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An ongoing Oregon Department of Transportation project along Interstate-5, located south of Roseburg at Roberts Mountain, is intended to add additional climbing lanes by widening the freeway. Widening near the summit required reconfiguration of an approximately 90m long buttress at the base of an older landslide. Geology within the project site is entirely within the Dothan Formation, which is a mélange of relatively weak blocks in a highly sheared matrix. Realignment of the buttress called for short sections to be removed and replaced into the new buttress configuration. After beginning construction, traditional slope monitoring indicated increasing movement. At this point, the lead geotechnical engineer worked with IDS GeoRadar and SkyGeo to implement a risk management program that included monitoring of the site using ground and satellite-based radar.
On October 4, 2019, shortly after ground radar installation, movement above the first buttress slot-cut began to accelerate. Over a five-day period with work on the buttress continuing, peak surface ground movement velocities, as measured by the radar system, increased from 29 to as much as 68 mm/day. Seeing that the movement was accelerating, ODOT’s Construction Office worked with the Project Contractor to halt work and quickly backfill the slot excavation. Radar velocities were corroborated with in-ground Micro-Electro-Mechanical-Systems (MEMS) arrays located within exploratory borings which penetrated the landslide mass. This initial movement encompassed a mass in the toe area approximately 74m wide by 45m tall. Over subsequent months, active movement progressed up to the original headscarp and widened the lateral limits by an additional 15m. The radar system captured additional movement as a series of smaller blocks shifting downslope to rest against the initial mass. The individual radar images have been combined to produce a video that provides an animated illustration of how this coalescing landslide behaved. A second example of successful early warning of large landslide movement occurred on June 26, 2020. In the early morning, the radar measured deformation on the slope which correlated to an area of active buttress removal. This area approached speeds of 15 mm/hour and shortly after detection, cracks appeared on the slope and operations were put on hold for further geotechnical investigation by ODOT.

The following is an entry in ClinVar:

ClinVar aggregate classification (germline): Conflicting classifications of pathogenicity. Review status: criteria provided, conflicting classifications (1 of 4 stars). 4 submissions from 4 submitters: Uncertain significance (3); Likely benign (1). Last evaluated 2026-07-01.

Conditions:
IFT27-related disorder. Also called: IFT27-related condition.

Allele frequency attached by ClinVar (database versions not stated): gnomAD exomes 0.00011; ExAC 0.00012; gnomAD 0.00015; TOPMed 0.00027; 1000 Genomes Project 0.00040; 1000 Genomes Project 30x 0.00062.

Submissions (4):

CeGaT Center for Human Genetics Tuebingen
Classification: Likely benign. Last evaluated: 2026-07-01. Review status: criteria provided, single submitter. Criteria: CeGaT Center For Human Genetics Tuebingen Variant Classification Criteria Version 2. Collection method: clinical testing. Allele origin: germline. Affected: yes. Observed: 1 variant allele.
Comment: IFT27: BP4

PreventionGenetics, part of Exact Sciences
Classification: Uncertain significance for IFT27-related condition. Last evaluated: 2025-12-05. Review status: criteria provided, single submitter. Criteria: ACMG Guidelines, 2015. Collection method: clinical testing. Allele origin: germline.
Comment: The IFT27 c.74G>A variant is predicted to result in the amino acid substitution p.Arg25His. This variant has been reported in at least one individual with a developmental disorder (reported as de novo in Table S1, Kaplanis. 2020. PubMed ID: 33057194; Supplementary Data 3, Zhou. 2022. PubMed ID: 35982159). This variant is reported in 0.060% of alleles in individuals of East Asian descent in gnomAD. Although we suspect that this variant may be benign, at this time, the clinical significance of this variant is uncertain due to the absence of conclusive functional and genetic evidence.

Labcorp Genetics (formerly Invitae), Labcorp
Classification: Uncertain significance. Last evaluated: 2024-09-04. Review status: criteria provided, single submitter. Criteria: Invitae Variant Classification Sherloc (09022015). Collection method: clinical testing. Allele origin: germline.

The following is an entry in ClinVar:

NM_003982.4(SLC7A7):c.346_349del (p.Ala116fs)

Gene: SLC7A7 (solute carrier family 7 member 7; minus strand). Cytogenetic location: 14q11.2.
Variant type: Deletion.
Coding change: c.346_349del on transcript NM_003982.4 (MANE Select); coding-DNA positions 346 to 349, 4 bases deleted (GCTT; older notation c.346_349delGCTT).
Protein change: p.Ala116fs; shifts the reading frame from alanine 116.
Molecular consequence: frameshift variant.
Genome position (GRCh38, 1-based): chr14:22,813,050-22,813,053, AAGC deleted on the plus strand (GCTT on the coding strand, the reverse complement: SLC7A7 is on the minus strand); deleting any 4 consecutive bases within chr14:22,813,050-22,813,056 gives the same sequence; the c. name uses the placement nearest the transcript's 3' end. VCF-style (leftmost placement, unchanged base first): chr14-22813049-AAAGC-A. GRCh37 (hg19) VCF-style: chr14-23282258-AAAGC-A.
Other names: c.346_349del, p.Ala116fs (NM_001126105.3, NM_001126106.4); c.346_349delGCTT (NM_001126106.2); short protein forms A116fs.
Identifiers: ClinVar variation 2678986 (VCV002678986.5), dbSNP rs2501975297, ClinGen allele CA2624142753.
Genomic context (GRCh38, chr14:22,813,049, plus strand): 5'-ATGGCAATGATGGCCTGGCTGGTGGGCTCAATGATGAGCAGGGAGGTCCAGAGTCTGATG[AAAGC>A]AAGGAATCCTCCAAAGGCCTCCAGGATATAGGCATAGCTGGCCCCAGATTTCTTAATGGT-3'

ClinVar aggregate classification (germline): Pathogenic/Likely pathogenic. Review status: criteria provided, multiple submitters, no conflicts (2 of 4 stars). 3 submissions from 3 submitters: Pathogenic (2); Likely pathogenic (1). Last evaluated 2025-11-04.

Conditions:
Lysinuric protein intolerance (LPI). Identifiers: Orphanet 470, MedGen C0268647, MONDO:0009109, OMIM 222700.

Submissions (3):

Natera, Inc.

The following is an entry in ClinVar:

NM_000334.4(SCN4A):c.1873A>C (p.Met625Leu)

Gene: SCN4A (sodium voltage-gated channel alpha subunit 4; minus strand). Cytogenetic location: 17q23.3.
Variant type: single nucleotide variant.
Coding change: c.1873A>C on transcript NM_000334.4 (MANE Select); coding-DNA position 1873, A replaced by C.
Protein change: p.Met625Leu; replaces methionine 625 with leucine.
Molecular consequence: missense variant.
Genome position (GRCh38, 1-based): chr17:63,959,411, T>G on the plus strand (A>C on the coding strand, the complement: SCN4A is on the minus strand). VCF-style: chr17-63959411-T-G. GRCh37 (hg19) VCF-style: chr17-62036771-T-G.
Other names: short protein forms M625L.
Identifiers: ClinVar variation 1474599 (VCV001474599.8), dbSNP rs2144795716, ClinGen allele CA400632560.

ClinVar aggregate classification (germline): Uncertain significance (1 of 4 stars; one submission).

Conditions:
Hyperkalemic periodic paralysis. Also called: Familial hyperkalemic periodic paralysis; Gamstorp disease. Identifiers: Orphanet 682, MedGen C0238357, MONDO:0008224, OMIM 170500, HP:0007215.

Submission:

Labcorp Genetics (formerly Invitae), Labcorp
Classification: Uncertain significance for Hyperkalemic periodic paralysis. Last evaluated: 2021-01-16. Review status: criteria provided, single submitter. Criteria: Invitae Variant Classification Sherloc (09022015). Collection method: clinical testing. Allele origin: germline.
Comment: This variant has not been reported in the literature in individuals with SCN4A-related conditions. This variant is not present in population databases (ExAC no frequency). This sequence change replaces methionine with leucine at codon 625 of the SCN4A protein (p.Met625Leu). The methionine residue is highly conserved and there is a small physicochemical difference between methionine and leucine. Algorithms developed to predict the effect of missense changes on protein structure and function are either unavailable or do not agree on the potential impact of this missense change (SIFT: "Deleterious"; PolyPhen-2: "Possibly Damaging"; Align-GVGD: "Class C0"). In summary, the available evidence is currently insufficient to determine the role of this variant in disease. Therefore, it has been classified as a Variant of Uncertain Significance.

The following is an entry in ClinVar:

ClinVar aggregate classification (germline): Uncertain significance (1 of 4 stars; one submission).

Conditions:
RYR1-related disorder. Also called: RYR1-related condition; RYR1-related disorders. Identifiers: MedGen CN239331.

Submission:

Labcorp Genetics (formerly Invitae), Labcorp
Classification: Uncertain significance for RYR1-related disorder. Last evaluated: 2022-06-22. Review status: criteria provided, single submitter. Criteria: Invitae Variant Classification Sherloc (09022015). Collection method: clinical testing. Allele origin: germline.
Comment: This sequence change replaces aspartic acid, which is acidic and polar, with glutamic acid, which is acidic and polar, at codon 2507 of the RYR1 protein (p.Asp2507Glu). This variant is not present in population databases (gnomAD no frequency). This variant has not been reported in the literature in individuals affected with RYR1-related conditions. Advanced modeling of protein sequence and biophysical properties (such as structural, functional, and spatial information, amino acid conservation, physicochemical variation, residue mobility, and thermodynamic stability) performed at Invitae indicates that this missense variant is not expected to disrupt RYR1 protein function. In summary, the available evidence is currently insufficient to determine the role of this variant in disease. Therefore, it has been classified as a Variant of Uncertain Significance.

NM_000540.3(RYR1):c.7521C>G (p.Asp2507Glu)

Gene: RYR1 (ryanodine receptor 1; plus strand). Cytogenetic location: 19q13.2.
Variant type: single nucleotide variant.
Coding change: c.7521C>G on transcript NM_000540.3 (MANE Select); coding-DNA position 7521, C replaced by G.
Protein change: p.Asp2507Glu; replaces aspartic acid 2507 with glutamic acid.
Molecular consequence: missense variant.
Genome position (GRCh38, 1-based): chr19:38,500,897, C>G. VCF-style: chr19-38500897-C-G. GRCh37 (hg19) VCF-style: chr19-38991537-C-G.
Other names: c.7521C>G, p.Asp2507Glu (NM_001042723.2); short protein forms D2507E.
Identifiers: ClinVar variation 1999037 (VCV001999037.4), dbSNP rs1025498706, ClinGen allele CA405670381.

Wide area satellite radar images from the ESA Sentinel-1 C-band system monitor for project-wide displacements on natural and project influenced slopes. This unique opportunity to capture active events is being used to leverage our use and knowledge of ground and satellite-based radar monitoring.
Business Development and Geotechnical Services Supervisor, IDS GeoRadar